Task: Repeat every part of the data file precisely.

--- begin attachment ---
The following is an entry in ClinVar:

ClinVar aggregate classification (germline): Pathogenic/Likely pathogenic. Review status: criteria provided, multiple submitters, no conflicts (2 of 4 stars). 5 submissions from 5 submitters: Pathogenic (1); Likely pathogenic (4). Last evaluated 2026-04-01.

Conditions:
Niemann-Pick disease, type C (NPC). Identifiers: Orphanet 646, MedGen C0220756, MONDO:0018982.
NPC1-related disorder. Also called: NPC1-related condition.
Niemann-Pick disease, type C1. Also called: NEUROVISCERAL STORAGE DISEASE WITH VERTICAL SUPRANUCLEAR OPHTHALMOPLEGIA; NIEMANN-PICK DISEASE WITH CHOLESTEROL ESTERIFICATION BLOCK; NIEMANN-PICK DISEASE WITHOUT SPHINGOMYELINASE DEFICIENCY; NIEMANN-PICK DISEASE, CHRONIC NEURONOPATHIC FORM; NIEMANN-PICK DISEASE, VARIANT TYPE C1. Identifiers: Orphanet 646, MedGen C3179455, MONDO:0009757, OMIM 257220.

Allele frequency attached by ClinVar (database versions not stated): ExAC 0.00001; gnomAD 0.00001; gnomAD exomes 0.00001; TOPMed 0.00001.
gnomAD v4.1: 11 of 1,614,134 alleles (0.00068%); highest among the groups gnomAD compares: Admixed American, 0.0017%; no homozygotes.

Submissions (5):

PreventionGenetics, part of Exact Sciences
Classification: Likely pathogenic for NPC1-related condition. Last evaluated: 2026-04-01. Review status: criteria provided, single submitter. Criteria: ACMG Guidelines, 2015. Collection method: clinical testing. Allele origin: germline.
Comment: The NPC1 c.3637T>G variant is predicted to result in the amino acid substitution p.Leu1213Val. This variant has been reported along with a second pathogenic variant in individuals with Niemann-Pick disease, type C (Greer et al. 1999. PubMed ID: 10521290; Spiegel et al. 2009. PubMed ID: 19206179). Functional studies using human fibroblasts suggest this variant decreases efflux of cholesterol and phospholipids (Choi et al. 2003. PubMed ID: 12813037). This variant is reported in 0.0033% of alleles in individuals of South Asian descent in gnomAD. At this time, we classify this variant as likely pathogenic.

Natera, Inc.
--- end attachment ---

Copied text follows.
The following is an entry in ClinVar:

ClinVar aggregate classification (germline): Pathogenic/Likely pathogenic. Review status: criteria provided, multiple submitters, no conflicts (2 of 4 stars). 5 submissions from 5 submitters: Pathogenic (1); Likely pathogenic (4). Last evaluated 2026-04-01.

Conditions:
Niemann-Pick disease, type C (NPC). Identifiers: Orphanet 646, MedGen C0220756, MONDO:0018982.
NPC1-related disorder. Also called: NPC1-related condition.
Niemann-Pick disease, type C1. Also called: NEUROVISCERAL STORAGE DISEASE WITH VERTICAL SUPRANUCLEAR OPHTHALMOPLEGIA; NIEMANN-PICK DISEASE WITH CHOLESTEROL ESTERIFICATION BLOCK; NIEMANN-PICK DISEASE WITHOUT SPHINGOMYELINASE DEFICIENCY; NIEMANN-PICK DISEASE, CHRONIC NEURONOPATHIC FORM; NIEMANN-PICK DISEASE, VARIANT TYPE C1. Identifiers: Orphanet 646, MedGen C3179455, MONDO:0009757, OMIM 257220.

Allele frequency attached by ClinVar (database versions not stated): ExAC 0.00001; gnomAD 0.00001; gnomAD exomes 0.00001; TOPMed 0.00001.
gnomAD v4.1: 11 of 1,614,134 alleles (0.00068%); highest among the groups gnomAD compares: Admixed American, 0.0017%; no homozygotes.

Submissions (5):

PreventionGenetics, part of Exact Sciences
Classification: Likely pathogenic for NPC1-related condition. Last evaluated: 2026-04-01. Review status: criteria provided, single submitter. Criteria: ACMG Guidelines, 2015. Collection method: clinical testing. Allele origin: germline.
Comment: The NPC1 c.3637T>G variant is predicted to result in the amino acid substitution p.Leu1213Val. This variant has been reported along with a second pathogenic variant in individuals with Niemann-Pick disease, type C (Greer et al. 1999. PubMed ID: 10521290; Spiegel et al. 2009. PubMed ID: 19206179). Functional studies using human fibroblasts suggest this variant decreases efflux of cholesterol and phospholipids (Choi et al. 2003. PubMed ID: 12813037). This variant is reported in 0.0033% of alleles in individuals of South Asian descent in gnomAD. At this time, we classify this variant as likely pathogenic.

Natera, Inc.